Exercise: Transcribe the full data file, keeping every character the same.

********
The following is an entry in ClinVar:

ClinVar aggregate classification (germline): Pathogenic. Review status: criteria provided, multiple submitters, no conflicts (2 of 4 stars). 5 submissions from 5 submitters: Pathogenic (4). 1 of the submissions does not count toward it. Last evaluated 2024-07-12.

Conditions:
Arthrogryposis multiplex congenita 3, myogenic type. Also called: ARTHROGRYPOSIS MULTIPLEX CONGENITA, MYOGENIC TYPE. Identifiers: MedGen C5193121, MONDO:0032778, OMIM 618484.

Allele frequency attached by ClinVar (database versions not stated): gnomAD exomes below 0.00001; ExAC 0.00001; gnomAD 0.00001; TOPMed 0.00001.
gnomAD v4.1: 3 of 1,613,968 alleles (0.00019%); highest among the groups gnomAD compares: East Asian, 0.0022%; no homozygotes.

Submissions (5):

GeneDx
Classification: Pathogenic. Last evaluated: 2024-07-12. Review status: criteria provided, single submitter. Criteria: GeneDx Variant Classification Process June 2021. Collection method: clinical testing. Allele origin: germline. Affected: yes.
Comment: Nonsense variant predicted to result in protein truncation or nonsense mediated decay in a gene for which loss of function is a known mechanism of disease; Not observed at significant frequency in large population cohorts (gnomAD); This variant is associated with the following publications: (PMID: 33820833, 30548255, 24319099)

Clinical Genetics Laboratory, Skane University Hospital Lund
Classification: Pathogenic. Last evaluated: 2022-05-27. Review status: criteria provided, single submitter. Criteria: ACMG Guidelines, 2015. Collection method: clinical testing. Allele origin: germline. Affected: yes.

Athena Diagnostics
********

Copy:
The following is an entry in ClinVar:

ClinVar aggregate classification (germline): Pathogenic. Review status: criteria provided, multiple submitters, no conflicts (2 of 4 stars). 5 submissions from 5 submitters: Pathogenic (4). 1 of the submissions does not count toward it. Last evaluated 2024-07-12.

Conditions:
Arthrogryposis multiplex congenita 3, myogenic type. Also called: ARTHROGRYPOSIS MULTIPLEX CONGENITA, MYOGENIC TYPE. Identifiers: MedGen C5193121, MONDO:0032778, OMIM 618484.

Allele frequency attached by ClinVar (database versions not stated): gnomAD exomes below 0.00001; ExAC 0.00001; gnomAD 0.00001; TOPMed 0.00001.
gnomAD v4.1: 3 of 1,613,968 alleles (0.00019%); highest among the groups gnomAD compares: East Asian, 0.0022%; no homozygotes.

Submissions (5):

GeneDx
Classification: Pathogenic. Last evaluated: 2024-07-12. Review status: criteria provided, single submitter. Criteria: GeneDx Variant Classification Process June 2021. Collection method: clinical testing. Allele origin: germline. Affected: yes.
Comment: Nonsense variant predicted to result in protein truncation or nonsense mediated decay in a gene for which loss of function is a known mechanism of disease; Not observed at significant frequency in large population cohorts (gnomAD); This variant is associated with the following publications: (PMID: 33820833, 30548255, 24319099)

Clinical Genetics Laboratory, Skane University Hospital Lund
Classification: Pathogenic. Last evaluated: 2022-05-27. Review status: criteria provided, single submitter. Criteria: ACMG Guidelines, 2015. Collection method: clinical testing. Allele origin: germline. Affected: yes.

Athena Diagnostics